Discussion in 'Standup Technique' started by Frode Falch, Oct 2, 2019.
We don't really approach it that way.
Yeah, I was like an invading virus that triggered a sh*t storm of antibodies... why I logged out.
No worries and thank you for the heads up Frode.
Check out the thread w the Sean Madden interview. Prolly some good pointers to help your kung fu appreciation.
One of my favorite kung fu fight scene
hows my kung fu?
Look better then your muay thai.
Wait..WTF?....I don't believe my lying eyes!
Tai Chi posted on a MMA site!
It took 25 years, LOL!
All seriousness Chi Kung and Tai Chi has been my warm up since being sidelined 13 years ago from surgery. One of the older senior students at our Judo club had trained it for years and trained me for five years starting a couple of weeks after getting my cast off. He showed me the footwork pattern and slowly brought in the upper body movements as my elbow ROM improved. I remember the first day back on the mat taking no slap breakfalls for my closest competitor in terms of rank for his drilling and light Randori.
Tai Chi is still a regular part of my warm up and foundational strength regiment. It helps me internally asses my physical daily baseline and identify injuries early and check up with areas that are healing to figure out how hard to go for the rest of morning training and classes at night.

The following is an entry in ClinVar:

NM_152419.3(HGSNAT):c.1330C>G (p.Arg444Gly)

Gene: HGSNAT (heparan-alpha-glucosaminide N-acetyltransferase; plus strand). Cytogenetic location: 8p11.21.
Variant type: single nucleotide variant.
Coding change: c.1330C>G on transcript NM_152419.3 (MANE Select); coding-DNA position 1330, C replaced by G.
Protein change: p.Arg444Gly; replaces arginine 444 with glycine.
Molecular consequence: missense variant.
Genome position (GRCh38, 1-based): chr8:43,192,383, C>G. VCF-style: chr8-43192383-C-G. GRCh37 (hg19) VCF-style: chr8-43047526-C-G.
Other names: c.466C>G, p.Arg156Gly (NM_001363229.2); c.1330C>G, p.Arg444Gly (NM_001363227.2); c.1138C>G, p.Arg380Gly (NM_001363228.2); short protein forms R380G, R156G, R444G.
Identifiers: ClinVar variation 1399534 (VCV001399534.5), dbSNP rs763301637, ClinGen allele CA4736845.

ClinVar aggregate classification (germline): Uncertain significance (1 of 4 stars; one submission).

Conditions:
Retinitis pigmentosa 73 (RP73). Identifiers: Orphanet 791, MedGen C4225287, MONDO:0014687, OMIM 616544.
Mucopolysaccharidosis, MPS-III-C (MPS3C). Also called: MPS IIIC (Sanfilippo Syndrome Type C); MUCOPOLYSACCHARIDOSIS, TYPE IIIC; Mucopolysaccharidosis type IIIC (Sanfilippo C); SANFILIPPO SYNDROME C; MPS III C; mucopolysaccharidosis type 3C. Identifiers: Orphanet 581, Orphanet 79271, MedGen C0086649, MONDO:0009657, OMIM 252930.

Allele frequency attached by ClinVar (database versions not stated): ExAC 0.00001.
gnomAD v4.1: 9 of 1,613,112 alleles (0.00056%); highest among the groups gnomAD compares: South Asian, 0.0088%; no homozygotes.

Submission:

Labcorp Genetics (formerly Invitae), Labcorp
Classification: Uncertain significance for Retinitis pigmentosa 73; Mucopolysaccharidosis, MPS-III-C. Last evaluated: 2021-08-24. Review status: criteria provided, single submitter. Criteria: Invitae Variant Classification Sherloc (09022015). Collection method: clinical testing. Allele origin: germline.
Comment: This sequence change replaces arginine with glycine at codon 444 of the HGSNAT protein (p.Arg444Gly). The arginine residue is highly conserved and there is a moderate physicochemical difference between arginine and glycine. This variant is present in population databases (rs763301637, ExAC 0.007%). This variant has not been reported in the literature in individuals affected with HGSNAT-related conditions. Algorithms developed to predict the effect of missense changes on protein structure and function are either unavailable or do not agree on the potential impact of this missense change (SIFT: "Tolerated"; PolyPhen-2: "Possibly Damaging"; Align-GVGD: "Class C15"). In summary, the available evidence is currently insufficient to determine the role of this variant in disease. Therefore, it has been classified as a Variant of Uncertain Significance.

I had to quit doing judo and aikido for a while when a teen after I broke my knee doing judo. I started doing Taichi as part of my PT/ recovery.
I had a great teacher, did lots of exercises specific to my knee, and then practical application work, Actually more of that then form work.
Many of the principles transfer nicely to other martial arts, boxing, and practical applications.
Which style of tai chi were you taking?
It's a long video, but I really enjoyed it. The speaker talks about how there's no history or data supporting the kung fu legend of Bodhidharma teaching the 18 fist of lo han. It was actually the military refugee who were seeking shelter within the shaolin temple; they were the ones who taugh the monks kung fu.
It was a family style. Sort of an offshoot of Yang.
Taught by Dr William Hu he also taught Lion Dancing, history, and practice another extremely offensive art. The Cantonese Opera. I lost track of him when I left the state, then joined the military...
My fav TMA people is always those who are honest without illusion of being a fighting machine.
Refreshing to hear the monk say its 0% about fighting skills.
tai chi will teach you body control and balance, perhaps fluidity as well. within every martial art, if you look hard enough, there is something that is beneficial and applicable to fighting
According to who?
There will differences between lineages just look at all the difference between yip man's students who all learned under the same teach some at the same time some hold fuk Sao with the fingers pointing forward others hold the hand with pointing at your own center line
Wing Chun kicks are meant to disrupt and break your structure and some lineages use the sidekick some don't
True. But if only fighting skills is what a person is after. Go to the three Kings:
- thai / kickboxing
Separate names with a comma.